The Look of a Chantilly/Tiffany
Nicknamed the chocoholic’s delight, the Chantilly/Tiffany’s color palette has expanded from its original solid chocolate to include solid black, cinnamon, blue, lilac and fawn. It’s also seen in mackerel, ticked and spotted tabby.
As the cat matures, the semi-long coat forms a neck ruff and ear furnishings in lighter shades and “petticoats” on the hind legs. The soft, silky coat reaches its full growth when the cat is approximately 2 years old. Eye color is golden to deep yellow. Chantilly/Tiffanys generally weigh about 8 pounds.
- Silky, chocolate-colored, semi-longhaired coat
- Makes a sweet cooing or chirping noise
- Neck ruff, ear furnishings and plumed tail
- Gentle and loving
Ideal Human Companion
- People who want a lap cat
- People who plan to travel with their cat
- People with multi-pet households
- Senior citizens
What They Are Like to Live With
This is a gentle, loving cat who “speaks” with a soft chirp or coo. The Chantilly/Tiffany is devoted to its people and is known to follow its favorites from room to room. Toward strangers, it can be aloof, but it happily coexists with other animals in the household.
Not flighty or skittish, its calm, quiet nature makes it a good travel companion. At home, it enjoys any interaction with its people, whether that’s sitting with them while they watch television or playing a game of chase the toy.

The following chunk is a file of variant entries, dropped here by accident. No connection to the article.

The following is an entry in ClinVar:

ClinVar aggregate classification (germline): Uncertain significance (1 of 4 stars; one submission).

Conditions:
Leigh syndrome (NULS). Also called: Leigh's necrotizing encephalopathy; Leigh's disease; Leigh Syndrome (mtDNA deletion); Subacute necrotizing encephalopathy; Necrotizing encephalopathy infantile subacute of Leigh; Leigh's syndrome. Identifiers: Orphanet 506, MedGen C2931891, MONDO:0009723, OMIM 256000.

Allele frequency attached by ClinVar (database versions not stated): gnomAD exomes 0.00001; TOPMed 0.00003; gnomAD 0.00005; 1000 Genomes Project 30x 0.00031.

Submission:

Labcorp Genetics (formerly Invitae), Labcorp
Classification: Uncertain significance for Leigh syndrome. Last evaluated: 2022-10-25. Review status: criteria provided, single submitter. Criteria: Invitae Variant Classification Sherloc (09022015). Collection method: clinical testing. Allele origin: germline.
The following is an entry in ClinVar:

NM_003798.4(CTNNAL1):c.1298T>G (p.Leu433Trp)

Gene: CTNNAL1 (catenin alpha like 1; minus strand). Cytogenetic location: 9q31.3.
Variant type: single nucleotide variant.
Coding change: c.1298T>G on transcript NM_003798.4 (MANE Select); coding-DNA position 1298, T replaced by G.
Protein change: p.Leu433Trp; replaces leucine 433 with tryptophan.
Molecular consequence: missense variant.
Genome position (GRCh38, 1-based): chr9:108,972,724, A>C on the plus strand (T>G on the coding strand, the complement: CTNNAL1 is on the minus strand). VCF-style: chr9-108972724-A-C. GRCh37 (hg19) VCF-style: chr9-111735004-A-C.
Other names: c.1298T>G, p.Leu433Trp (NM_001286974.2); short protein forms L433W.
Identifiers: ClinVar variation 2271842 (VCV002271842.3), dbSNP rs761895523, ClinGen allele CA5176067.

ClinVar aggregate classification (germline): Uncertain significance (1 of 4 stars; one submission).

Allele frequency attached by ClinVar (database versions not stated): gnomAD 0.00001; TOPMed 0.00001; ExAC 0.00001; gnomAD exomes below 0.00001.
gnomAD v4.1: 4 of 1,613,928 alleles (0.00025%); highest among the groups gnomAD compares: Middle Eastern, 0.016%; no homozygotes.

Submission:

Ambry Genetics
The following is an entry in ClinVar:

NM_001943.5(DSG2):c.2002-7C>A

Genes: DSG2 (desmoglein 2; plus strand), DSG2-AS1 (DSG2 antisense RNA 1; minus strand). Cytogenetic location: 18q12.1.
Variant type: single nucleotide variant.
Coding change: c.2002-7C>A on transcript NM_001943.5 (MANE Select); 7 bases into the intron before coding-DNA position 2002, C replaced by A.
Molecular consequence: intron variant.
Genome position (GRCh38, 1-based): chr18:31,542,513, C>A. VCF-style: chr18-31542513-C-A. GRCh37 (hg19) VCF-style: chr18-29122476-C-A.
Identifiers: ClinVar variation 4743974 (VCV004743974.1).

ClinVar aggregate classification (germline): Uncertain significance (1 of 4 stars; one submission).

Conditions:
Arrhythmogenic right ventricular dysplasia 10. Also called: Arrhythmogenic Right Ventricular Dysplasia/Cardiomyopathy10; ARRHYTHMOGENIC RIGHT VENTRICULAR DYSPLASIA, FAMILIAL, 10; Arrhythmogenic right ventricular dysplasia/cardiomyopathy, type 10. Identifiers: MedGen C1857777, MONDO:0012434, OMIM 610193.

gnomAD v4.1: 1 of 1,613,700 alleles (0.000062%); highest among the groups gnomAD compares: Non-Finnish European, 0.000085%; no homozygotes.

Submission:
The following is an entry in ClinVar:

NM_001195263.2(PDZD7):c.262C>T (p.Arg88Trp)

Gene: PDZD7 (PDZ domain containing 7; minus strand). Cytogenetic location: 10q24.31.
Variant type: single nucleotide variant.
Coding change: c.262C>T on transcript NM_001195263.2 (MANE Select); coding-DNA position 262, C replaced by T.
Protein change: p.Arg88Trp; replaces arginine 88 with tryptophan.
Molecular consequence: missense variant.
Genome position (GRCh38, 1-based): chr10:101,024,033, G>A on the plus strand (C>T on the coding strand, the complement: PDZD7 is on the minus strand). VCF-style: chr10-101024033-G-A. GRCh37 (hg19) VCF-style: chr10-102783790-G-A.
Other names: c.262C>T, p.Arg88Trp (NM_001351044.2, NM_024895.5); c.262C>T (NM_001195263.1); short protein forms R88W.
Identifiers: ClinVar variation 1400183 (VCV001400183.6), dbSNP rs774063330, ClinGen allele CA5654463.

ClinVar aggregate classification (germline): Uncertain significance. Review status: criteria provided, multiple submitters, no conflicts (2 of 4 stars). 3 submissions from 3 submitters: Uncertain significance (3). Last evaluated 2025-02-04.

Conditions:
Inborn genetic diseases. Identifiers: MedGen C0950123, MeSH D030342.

Things You Should Know
The Chantilly/Tiffany is generally healthy.
The Chantilly/Tiffany’s semi-longhaired coat sheds little, resists matting and is easy to groom, needing only a thorough weekly brushing.
The Chantilly/Tiffany’s ears should be checked weekly for wax buildup, especially on the long ear tufts.
The Chantilly/Tiffany is a rare breed.
Known as the Chantilly/Tiffany or Tiffany/Chantilly, the breed began in 1967 with a pair of “foreign longhairs” who had chocolate-brown coats and golden eyes.
Owned by New York breeder Jennie Robinson, Thomas and Shirley reproduced their good looks in their many kittens. Robinson’s cattery was later purchased by a Burmese breeder, Sigyn Lund, who began referring to the cats as Tiffanys, a reference to a well-known theater in Los Angeles that was famed for its elegance during the 1920s.
Despite Lund’s connection to the Burmese, the Tiffany has no relationship to that breed. Instead, it’s thought that the cats were the result of British crosses among Angoras, Abyssinians and Havana Browns. Lund retired from breeding in the 1980s, but the breed was carried on by breeders Tracy Oraas and Jan DeRegt.
The name Chantilly was added to the breed in 1992 to differentiate it from British cats known as Tiffanies. The names Chantilly, Tiffany, Chantilly/Tiffany and Tiffany/Chantilly all refer to the same breed. The Chantilly/Tiffany is recognized by the American Cat Fanciers Association (ACFA), American Association of Cat Enthusiasts (AACE), Cat Fanciers Federation (CFF), The International Cat Association (TICA), Traditional Cat Association (TCA) and United Feline Organization (UFO).
Top photograph: Ken Griffiths/Getty Images